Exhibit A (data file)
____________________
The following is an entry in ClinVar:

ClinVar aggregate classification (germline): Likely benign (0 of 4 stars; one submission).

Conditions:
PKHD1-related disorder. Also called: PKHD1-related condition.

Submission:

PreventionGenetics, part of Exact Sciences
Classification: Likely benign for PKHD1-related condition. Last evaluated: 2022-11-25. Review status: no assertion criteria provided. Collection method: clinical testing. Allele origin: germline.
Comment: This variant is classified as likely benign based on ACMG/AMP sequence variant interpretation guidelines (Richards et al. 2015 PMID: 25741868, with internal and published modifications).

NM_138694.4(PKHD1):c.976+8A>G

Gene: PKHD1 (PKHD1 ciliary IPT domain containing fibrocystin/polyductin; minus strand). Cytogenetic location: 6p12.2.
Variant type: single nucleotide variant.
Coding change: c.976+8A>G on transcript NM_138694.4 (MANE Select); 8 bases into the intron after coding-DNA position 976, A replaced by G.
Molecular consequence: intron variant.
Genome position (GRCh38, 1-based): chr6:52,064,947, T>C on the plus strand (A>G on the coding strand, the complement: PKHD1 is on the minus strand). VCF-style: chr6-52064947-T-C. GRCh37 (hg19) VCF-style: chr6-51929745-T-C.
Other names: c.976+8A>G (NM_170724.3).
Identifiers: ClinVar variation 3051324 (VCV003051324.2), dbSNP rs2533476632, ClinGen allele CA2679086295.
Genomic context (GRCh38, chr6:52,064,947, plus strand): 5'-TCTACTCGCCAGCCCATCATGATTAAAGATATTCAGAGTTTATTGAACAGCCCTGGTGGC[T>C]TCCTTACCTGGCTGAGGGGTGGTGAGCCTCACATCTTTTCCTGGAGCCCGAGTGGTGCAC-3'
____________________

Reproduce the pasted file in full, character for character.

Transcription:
The following is an entry in ClinVar:

ClinVar aggregate classification (germline): Likely benign (0 of 4 stars; one submission).

Conditions:
PKHD1-related disorder. Also called: PKHD1-related condition.

Submission:

PreventionGenetics, part of Exact Sciences
Classification: Likely benign for PKHD1-related condition. Last evaluated: 2022-11-25. Review status: no assertion criteria provided. Collection method: clinical testing. Allele origin: germline.
Comment: This variant is classified as likely benign based on ACMG/AMP sequence variant interpretation guidelines (Richards et al. 2015 PMID: 25741868, with internal and published modifications).

NM_138694.4(PKHD1):c.976+8A>G

Gene: PKHD1 (PKHD1 ciliary IPT domain containing fibrocystin/polyductin; minus strand). Cytogenetic location: 6p12.2.
Variant type: single nucleotide variant.
Coding change: c.976+8A>G on transcript NM_138694.4 (MANE Select); 8 bases into the intron after coding-DNA position 976, A replaced by G.
Molecular consequence: intron variant.
Genome position (GRCh38, 1-based): chr6:52,064,947, T>C on the plus strand (A>G on the coding strand, the complement: PKHD1 is on the minus strand). VCF-style: chr6-52064947-T-C. GRCh37 (hg19) VCF-style: chr6-51929745-T-C.
Other names: c.976+8A>G (NM_170724.3).
Identifiers: ClinVar variation 3051324 (VCV003051324.2), dbSNP rs2533476632, ClinGen allele CA2679086295.
Genomic context (GRCh38, chr6:52,064,947, plus strand): 5'-TCTACTCGCCAGCCCATCATGATTAAAGATATTCAGAGTTTATTGAACAGCCCTGGTGGC[T>C]TCCTTACCTGGCTGAGGGGTGGTGAGCCTCACATCTTTTCCTGGAGCCCGAGTGGTGCAC-3'